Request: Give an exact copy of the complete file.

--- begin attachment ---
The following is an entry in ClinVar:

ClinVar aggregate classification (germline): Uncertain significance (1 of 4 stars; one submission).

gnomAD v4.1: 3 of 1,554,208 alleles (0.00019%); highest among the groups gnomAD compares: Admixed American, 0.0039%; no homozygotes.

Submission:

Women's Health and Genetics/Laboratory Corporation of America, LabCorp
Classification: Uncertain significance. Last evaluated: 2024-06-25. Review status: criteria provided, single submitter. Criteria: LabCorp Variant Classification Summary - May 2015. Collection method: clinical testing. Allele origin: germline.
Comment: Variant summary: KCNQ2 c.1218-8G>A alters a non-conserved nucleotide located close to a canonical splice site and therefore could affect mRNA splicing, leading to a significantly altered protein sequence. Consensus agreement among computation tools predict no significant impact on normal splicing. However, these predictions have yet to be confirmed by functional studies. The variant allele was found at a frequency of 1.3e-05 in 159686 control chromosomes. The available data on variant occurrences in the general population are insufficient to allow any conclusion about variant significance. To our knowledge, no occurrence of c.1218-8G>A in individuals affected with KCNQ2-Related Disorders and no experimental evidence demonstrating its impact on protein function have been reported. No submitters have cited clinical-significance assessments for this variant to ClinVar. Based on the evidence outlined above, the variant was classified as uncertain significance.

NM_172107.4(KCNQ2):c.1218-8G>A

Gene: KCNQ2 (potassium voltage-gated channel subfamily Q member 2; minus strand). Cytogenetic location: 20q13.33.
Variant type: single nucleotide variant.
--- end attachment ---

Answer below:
The following is an entry in ClinVar:

ClinVar aggregate classification (germline): Uncertain significance (1 of 4 stars; one submission).

gnomAD v4.1: 3 of 1,554,208 alleles (0.00019%); highest among the groups gnomAD compares: Admixed American, 0.0039%; no homozygotes.

Submission:

Women's Health and Genetics/Laboratory Corporation of America, LabCorp
Classification: Uncertain significance. Last evaluated: 2024-06-25. Review status: criteria provided, single submitter. Criteria: LabCorp Variant Classification Summary - May 2015. Collection method: clinical testing. Allele origin: germline.
Comment: Variant summary: KCNQ2 c.1218-8G>A alters a non-conserved nucleotide located close to a canonical splice site and therefore could affect mRNA splicing, leading to a significantly altered protein sequence. Consensus agreement among computation tools predict no significant impact on normal splicing. However, these predictions have yet to be confirmed by functional studies. The variant allele was found at a frequency of 1.3e-05 in 159686 control chromosomes. The available data on variant occurrences in the general population are insufficient to allow any conclusion about variant significance. To our knowledge, no occurrence of c.1218-8G>A in individuals affected with KCNQ2-Related Disorders and no experimental evidence demonstrating its impact on protein function have been reported. No submitters have cited clinical-significance assessments for this variant to ClinVar. Based on the evidence outlined above, the variant was classified as uncertain significance.

NM_172107.4(KCNQ2):c.1218-8G>A

Gene: KCNQ2 (potassium voltage-gated channel subfamily Q member 2; minus strand). Cytogenetic location: 20q13.33.
Variant type: single nucleotide variant.